They solved the problem of how to grow the lettuce for much of the year, reportedly planting the first crops in September and growing continuously through May of the next year. An article from the Saturday, August 5, 1962, edition of the Indianapolis Star reported that “Beginning next month [September], the Davis company workers will sow 80,000 to 250,000 Bibb lettuce seedlings weekly. Then from October through May about 3,500 five-pound baskets of Bibb will be harvested weekly.”

This was supposedly only at the Terre Haute facility; the other two locations would have added even more capacity. The company had a system by which up to 10,000 seeds could be planted per hour. This was their real innovation: year-round lettuce at a time when lettuce had previously only been available as essentially a spring and fall crop. With the hothouse tomatoes, salad cucumbers and Bibb lettuce, one could make a salad in any season.

So why did such a large company, with international sales and a huge facility, fail to survive into the current era? There are a few reasons. The first is in how they powered their facilities. By 1974, new regulations were starting to change the landscape of the United States. The Environmental Protection Agency had been established and the Clean Air Act passed, which made it more difficult to operate older power plants like that utilized by Davis Gardens. By 1979, even the smokestacks for the power plant had been demolished.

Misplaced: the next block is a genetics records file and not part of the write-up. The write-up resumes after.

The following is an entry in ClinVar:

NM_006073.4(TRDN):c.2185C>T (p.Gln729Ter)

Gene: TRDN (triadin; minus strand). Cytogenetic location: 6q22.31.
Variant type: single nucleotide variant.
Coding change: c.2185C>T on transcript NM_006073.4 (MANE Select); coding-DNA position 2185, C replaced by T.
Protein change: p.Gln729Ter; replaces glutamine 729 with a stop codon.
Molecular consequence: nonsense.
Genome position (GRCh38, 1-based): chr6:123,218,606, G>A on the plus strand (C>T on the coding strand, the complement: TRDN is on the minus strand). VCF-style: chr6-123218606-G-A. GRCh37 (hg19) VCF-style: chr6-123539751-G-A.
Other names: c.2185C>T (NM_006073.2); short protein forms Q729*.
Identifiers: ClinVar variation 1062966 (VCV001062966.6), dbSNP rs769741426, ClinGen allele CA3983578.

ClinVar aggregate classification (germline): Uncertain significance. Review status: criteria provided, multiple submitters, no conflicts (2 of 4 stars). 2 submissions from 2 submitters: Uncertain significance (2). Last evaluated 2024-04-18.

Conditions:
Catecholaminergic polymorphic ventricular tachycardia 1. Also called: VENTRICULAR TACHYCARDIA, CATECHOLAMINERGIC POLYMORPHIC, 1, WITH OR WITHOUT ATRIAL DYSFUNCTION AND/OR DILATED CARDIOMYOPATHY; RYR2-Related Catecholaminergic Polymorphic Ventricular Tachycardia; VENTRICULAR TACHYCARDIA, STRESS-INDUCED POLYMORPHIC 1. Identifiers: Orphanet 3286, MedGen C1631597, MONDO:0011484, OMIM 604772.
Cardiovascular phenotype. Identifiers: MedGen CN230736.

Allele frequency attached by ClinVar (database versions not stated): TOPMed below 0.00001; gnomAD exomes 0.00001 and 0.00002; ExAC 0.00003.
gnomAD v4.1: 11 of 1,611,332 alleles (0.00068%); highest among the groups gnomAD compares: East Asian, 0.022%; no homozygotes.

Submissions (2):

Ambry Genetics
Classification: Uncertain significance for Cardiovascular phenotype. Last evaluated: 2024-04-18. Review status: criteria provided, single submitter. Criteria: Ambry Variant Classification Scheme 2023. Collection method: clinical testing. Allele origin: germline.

Another factor was related to the J.W Davis Company’s early success. By 1967 Interstate 70 had reached Terre Haute, crossing over US 41 just north of Davis Gardens. While the interstate system was valuable to companies like Davis Gardens, it also made it easier for similar companies to move produce. Specifically, companies in California and Florida were now able to grow produce year round because of the favorable climate in those states without the need for expensive greenhouse operations. After the 1970s, as fuel prices lowered and trade restrictions changed, vegetable production also moved into a global market. Few companies like the J.W. Davis Company could compete in the changing landscape of the produce market.

As a local hobby grower and passionate advocate for local food, I find it heartening that there is a resurgence of similar truck-farm-style food production. There are urban farms and small-scale producers relearning how to provide food on a local level. While places like Davis Gardens might not be currently feasible, there is hope that such operations can blossom with a new focus on fresh and local foods. In some ways, Terre Haute is lagging behind that movement; however, the defining model for how it can work is still part of our local community and maybe a similar operation can be one of the ways that Terre Haute leads the state into the next 200 years.